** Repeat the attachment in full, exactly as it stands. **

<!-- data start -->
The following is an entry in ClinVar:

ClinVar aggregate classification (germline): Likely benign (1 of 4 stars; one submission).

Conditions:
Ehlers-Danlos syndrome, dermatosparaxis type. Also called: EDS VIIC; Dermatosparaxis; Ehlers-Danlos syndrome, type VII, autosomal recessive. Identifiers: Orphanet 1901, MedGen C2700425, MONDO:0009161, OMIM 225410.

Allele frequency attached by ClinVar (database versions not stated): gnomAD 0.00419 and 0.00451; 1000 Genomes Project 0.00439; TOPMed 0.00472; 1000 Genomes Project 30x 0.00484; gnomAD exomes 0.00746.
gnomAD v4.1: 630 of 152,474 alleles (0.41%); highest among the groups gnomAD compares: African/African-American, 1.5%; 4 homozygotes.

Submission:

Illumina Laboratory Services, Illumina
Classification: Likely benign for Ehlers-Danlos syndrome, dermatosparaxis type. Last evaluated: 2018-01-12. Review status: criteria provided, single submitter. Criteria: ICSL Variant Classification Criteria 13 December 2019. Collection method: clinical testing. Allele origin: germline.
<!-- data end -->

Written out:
The following is an entry in ClinVar:

ClinVar aggregate classification (germline): Likely benign (1 of 4 stars; one submission).

Conditions:
Ehlers-Danlos syndrome, dermatosparaxis type. Also called: EDS VIIC; Dermatosparaxis; Ehlers-Danlos syndrome, type VII, autosomal recessive. Identifiers: Orphanet 1901, MedGen C2700425, MONDO:0009161, OMIM 225410.

Allele frequency attached by ClinVar (database versions not stated): gnomAD 0.00419 and 0.00451; 1000 Genomes Project 0.00439; TOPMed 0.00472; 1000 Genomes Project 30x 0.00484; gnomAD exomes 0.00746.
gnomAD v4.1: 630 of 152,474 alleles (0.41%); highest among the groups gnomAD compares: African/African-American, 1.5%; 4 homozygotes.

Submission:

Illumina Laboratory Services, Illumina
Classification: Likely benign for Ehlers-Danlos syndrome, dermatosparaxis type. Last evaluated: 2018-01-12. Review status: criteria provided, single submitter. Criteria: ICSL Variant Classification Criteria 13 December 2019. Collection method: clinical testing. Allele origin: germline.